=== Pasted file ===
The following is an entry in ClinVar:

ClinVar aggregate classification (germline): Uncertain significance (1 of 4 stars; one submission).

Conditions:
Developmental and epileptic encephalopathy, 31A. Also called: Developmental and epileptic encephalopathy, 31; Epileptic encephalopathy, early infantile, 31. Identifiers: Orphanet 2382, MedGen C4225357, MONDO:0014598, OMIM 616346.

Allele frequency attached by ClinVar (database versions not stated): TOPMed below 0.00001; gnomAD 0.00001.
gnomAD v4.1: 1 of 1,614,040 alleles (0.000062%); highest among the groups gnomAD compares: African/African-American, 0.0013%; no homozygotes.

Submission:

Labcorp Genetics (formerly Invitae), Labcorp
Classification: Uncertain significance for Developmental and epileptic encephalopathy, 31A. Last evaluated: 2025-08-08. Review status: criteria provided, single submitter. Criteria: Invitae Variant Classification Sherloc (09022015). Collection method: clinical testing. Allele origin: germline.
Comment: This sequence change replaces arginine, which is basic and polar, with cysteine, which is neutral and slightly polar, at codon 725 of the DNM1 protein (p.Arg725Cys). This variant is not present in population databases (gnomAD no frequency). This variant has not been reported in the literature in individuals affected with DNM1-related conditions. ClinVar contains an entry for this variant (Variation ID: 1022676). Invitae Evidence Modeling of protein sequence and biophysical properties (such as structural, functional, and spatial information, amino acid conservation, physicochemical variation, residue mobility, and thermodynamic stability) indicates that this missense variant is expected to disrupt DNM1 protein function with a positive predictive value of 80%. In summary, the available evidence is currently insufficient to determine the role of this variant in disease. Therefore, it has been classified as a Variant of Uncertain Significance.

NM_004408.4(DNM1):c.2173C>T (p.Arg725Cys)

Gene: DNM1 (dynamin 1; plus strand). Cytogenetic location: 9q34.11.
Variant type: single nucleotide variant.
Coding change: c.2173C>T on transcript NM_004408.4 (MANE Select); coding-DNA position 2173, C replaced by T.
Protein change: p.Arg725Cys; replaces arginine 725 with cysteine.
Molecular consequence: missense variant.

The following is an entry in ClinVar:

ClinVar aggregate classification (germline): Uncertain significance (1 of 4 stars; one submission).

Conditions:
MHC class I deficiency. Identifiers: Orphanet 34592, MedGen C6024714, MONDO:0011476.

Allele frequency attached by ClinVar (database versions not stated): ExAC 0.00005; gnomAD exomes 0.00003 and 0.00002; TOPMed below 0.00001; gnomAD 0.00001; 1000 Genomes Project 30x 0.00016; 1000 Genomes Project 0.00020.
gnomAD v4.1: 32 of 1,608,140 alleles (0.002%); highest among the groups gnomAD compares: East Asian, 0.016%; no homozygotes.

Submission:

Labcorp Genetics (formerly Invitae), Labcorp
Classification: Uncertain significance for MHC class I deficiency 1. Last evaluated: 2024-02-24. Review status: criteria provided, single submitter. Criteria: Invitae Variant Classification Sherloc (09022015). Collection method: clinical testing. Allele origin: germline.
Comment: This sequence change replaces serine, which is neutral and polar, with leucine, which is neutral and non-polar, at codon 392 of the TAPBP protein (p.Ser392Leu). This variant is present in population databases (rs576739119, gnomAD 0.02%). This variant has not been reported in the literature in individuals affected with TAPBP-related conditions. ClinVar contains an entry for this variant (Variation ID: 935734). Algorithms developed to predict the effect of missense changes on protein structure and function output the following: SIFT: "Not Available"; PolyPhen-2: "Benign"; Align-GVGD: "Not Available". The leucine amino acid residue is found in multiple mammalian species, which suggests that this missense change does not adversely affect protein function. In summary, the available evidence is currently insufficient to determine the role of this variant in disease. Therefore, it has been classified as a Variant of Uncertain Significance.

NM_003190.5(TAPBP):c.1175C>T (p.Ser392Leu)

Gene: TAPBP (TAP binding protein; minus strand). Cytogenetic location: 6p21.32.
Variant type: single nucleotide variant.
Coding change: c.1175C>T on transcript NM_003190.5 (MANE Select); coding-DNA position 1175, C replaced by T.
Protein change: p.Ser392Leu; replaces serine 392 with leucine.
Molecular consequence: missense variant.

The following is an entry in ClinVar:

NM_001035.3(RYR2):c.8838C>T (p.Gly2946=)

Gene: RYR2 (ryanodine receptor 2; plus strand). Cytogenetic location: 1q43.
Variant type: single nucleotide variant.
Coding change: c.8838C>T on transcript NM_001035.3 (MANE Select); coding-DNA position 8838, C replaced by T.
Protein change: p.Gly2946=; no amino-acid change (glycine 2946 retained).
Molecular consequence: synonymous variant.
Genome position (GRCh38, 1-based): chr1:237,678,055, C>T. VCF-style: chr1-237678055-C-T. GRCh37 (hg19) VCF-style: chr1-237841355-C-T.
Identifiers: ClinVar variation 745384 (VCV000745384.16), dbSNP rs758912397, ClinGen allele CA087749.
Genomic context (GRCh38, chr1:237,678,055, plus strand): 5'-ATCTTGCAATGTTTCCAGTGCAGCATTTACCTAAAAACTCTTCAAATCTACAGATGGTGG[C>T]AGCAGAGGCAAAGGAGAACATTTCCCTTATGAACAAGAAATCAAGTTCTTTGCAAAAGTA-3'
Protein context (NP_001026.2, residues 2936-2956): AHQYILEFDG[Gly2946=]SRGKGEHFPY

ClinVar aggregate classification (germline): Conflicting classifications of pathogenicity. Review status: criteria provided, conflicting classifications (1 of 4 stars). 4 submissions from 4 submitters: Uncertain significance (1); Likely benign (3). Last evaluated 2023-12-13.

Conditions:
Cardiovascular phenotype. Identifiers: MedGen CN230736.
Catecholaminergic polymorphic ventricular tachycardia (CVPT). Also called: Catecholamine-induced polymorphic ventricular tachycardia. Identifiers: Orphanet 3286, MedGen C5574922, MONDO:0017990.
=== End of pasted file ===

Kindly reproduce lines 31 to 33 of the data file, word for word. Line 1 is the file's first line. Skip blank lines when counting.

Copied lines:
Protein change: p.Ser392Leu; replaces serine 392 with leucine.
Molecular consequence: missense variant.

The following is an entry in ClinVar: